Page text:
GNOME Bugzilla – Bug 418745
NetworkManager reports incorrect online status
Last modified: 2011-10-21 10:56:25 UTC
Please describe the problem:
NetworkManager reports all interested programs like Epiphany and Gaim, the machine would be offline if it doesn't find one of its WLANs - even if there is some default route configured pointing on a network device being online:
$ route -n
Kernel IP routing table
Destination Gateway Genmask Flags Metric Ref Use Iface
10.64.64.64 0.0.0.0 255.255.255.255 UH 0 0 0 ppp0
169.254.0.0 0.0.0.0 255.255.0.0 U 0 0 0 eth0
169.254.0.0 0.0.0.0 255.255.0.0 U 0 0 0 eth1
0.0.0.0 0.0.0.0 0.0.0.0 U 0 0 0 ppp0
0.0.0.0 0.0.0.0 0.0.0.0 U 1000 0 0 eth0
$ ifconfig ppp0
ppp0 Link encap:Point-to-Point Protocol
inet addr:10.225.67.51 P-t-P:10.64.64.64 Mask:255.255.255.255
UP POINTOPOINT RUNNING NOARP MULTICAST MTU:1500 Metric:1
RX packets:1601 errors:0 dropped:0 overruns:0 frame:0
TX packets:1630 errors:0 dropped:0 overruns:0 carrier:0
RX bytes:1188580 (1.1 MiB) TX bytes:231006 (225.5 KiB)
$ ping -c3 www.vodafone.de
PING www.vodafone.de (126.96.36.199) 56(84) bytes of data.
64 bytes from www.vodafone.de (188.8.131.52): icmp_seq=1 ttl=251 time=378 ms
64 bytes from www.vodafone.de (184.108.40.206): icmp_seq=2 ttl=251 time=387 ms
64 bytes from www.vodafone.de (220.127.116.11): icmp_seq=3 ttl=251 time=391 ms
--- www.vodafone.de ping statistics ---
3 packets transmitted, 3 received, 0% packet loss, time 2006ms
rtt min/avg/max/mdev = 378.775/386.084/391.931/5.516 ms
This is a very announing making me want to cry and start trolling against this program, which unfortunatly is activated by default on Ubuntu 7.04. Well, I learned to behave and just complain here.
Steps to reproduce:
Does this happen every time?
If the interface isn't known or controlled by NetworkManager, then NM won't know that your computer has a connection. There's nothing NM can do if it's not aware of the existence of an interface that's configured. It's likely you've made NM ignore that interface in your configuration files. For your case for now, I'd suggest turning NetworkManager off completely.
Dan, you cannot just close this bug cause it don't like to hear that you have a major design fault in your pet project. Just removing default routes or removing entires from /etc/resolv.conf - as network manager currently does - is plainly wrong. Reporting dependent programs the network would be down, just because network manager didn't create an interface also is plainly wrong.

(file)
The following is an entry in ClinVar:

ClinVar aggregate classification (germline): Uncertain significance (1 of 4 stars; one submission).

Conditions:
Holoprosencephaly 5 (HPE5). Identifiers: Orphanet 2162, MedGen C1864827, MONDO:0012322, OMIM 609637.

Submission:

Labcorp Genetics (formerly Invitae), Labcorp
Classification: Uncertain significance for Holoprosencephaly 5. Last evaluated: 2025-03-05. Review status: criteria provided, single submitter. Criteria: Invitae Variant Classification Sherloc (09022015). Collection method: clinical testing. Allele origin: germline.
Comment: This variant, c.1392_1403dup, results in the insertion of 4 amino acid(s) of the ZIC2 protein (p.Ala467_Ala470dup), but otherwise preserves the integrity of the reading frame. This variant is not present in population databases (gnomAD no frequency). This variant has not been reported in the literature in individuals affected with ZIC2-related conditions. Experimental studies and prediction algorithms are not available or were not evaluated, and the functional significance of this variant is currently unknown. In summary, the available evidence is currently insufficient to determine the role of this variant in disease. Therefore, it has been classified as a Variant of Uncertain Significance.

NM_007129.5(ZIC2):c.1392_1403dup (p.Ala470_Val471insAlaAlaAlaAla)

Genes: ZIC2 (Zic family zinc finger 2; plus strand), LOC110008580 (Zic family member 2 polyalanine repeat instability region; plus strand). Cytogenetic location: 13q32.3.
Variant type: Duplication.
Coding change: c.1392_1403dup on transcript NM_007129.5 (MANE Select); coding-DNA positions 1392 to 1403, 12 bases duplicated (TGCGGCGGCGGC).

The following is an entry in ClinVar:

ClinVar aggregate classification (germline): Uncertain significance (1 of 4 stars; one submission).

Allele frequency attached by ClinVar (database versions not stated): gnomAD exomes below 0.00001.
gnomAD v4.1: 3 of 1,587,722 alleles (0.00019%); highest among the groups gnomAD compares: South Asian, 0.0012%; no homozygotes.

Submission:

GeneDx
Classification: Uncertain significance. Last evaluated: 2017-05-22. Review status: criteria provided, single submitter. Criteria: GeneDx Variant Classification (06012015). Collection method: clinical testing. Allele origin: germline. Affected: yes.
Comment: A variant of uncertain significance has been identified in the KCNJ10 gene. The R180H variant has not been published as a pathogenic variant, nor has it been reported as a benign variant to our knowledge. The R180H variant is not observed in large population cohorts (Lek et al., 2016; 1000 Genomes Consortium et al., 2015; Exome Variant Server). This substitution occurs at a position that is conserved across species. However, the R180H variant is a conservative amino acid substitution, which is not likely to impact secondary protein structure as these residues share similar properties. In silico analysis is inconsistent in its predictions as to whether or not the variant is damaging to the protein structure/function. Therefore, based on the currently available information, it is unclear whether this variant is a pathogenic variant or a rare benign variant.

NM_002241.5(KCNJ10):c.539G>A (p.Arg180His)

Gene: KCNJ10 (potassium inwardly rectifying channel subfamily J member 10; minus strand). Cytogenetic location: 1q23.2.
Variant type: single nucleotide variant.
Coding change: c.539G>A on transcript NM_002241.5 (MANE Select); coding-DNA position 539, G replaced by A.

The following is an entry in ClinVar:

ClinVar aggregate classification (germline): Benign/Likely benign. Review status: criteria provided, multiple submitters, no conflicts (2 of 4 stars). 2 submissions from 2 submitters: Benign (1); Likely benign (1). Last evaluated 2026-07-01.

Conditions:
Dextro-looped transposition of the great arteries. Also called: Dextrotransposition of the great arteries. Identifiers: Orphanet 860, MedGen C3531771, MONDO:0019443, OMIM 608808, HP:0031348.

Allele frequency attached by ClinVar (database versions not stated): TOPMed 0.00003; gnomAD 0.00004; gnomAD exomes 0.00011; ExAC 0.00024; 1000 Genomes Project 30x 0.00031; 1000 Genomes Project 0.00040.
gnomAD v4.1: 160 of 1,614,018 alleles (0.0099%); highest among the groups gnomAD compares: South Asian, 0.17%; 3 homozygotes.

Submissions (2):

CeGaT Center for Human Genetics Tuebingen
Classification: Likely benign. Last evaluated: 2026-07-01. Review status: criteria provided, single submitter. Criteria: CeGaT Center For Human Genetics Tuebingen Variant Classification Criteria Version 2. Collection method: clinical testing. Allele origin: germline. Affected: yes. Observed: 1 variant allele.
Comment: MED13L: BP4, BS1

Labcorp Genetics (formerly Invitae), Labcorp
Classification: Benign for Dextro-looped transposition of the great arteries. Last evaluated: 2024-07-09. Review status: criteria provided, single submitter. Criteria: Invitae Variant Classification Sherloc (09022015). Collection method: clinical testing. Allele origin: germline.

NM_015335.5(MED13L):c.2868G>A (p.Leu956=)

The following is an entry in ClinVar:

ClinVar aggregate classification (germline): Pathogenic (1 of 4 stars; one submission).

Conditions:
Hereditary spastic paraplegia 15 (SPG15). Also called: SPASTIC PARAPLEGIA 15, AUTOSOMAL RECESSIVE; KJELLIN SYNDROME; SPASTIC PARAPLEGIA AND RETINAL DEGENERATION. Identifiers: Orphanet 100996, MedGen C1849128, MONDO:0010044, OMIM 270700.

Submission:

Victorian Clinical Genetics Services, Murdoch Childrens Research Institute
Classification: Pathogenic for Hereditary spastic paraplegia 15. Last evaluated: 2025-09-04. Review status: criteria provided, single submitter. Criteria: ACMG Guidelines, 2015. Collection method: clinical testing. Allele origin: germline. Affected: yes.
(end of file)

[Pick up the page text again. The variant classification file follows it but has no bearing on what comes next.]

NetworkManager could for instance inspect the routing table for default routes on network devices it doesn't know and check the link-state of those devices. If they report they to the kernel they are intact, than also NetworkManager should do this to its clients otherwise you cause endless pain for your users.
Look, I'm not just closing the bug for the fun of it. Ubuntu decided to make NM ignore devices you've set up via the Ubuntu tools by default. That's not an NM decision, that's an Ubuntu decision. I have no control over it. They did that knowing full well that NM would stomp on the routing table if devices were unknown to NM. If you have a problem with that, please take it up with Ubuntu people
NM is not going to inspect the routing table and try to "fake" a network device that it is not supposed to control. That's not the right solution. The right solution is to expand the use-cases of NetworkManager to cover the reason why you're not letting NM manage this particular network device for you. And we're going to deal with that in the next major version coming around the corner. But not in the way you suggest.
If NetworkManager isn't working for you in a particular use-case, then the best thing for you to do is to disable NetworkManager and use the distro tools to configure your networking.
Dan, best way to reach world domination - as you seem to do - is consense, not confrontation. You currently follow the path of confrontation. My network setup worked before someone decided to throw network manager at me. Now it doesn't do anymore. If I am out for paternalism I can easily choose Windows.
Dan, I am not here to say the idea behind NetworkManager is nonsense. But currently there are quite some people, who really are pissed by getting NetworkManager getting forced on them - so those issues rather should be resolved than be ignored.
Giving people short term solutions, like playing nice with manually configured network interfaces is a good way to get people used to network manager. I am pretty sure some of them will send you patches integrating their custom setups into network manager, once they have used nm for some time, but you are not going to convince them of network manager if you slap them right in the face, as you are doing right now.
I am fetching the source code of nm right now to look where to fix its behavior. Those are the moments when I really hate open source: Really do not like having to choose between hating you, network manager and the world, or creating a patch.